So, we all know that I'm trying to figure out where all the women are, and why they aren't programmers like me.
This article doesn't touch on the subject directly, but it addresses a lot of the pop-psych that gets tossed around in the conversation. The article is long and detailed and interesting and you should read it. If you don't have the time or the inclination though, a summary:
Women, individually, are more important for survival than men, basically since their part of the reproductive process is the critical path. One man can make 9 babies in 9 months, but that job would take 9 women. This means that women have a higher chance of passing on genes than men, which in turn makes it more important that every woman have decent genes.
Evolutionarily speaking, you want to play it safe with the women since they're likely to reproduce. You can afford to take chances with the men since screwing up on one is okay. Another can have more children and make up for the loss.
There are a bunch of attributes where men have a higher variance than women. Height, IQ, math capabilities, whatever. Similar mean, but at the extremes, there are more men both at the top and at the bottom. So dudes are more likely to have Wikipedia-worthy achievements, but are also more likely to be homeless or in jail. Men have pretty uniform tastes in women, but women show a lot of variance in their preferences.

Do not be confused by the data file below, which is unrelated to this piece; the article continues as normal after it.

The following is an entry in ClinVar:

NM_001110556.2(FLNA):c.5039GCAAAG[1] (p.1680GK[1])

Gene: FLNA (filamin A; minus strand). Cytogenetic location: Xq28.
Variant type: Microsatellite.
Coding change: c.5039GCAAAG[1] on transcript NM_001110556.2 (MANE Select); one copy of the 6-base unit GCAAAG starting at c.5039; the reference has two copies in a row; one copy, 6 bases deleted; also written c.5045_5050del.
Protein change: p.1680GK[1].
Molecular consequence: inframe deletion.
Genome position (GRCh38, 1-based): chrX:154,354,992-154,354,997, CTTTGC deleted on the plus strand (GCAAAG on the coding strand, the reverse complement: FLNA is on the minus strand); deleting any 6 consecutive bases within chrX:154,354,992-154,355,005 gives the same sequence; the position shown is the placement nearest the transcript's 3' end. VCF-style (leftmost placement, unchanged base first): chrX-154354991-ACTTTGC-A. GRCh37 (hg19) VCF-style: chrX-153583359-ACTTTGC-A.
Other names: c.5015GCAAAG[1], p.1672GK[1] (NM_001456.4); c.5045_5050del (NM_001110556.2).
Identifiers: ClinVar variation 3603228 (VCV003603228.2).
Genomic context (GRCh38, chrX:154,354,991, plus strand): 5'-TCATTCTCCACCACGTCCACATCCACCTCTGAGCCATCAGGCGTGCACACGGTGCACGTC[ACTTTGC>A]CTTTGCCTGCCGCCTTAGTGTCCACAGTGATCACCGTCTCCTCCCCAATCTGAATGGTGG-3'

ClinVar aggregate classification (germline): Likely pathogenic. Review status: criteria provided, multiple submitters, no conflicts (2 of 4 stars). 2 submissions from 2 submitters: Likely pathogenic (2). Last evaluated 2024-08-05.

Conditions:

Guys are expendable. It's okay to get a few failures in the pursuit of greatness. That model moves well into a social paradigm of negative sum status hierarchies and competition. Status hierarchies have a lot of losers and a few winners. Losers might be dead soldiers, lowly office drones, football players who never made the big time or whatever, but in any case they're probably having fewer children than the winners. Things work out for society though: the winners can have a lot of children.
We need relatively more women to succeed though, so the few winners vs many losers model doesn't work as well. This model moves well into a social paradigm of cooperation instead of competition.
Unfortunately, cooperation works best in small groups and scales linearly. Competition works in large hierarchies and scales geometrically. So you've got one group that's optimized for the things that make social life work: small, interdependent, cooperative groups. Then you've got a second group that's optimized for the things that make social life scale: large, competitive status hierarchies. Hierarchies like politics, corporations, the military, and sports teams.
So, two questions:
1) Is this an accurate model of how things work in the world?
2) If so, what if anything can or should be done about it?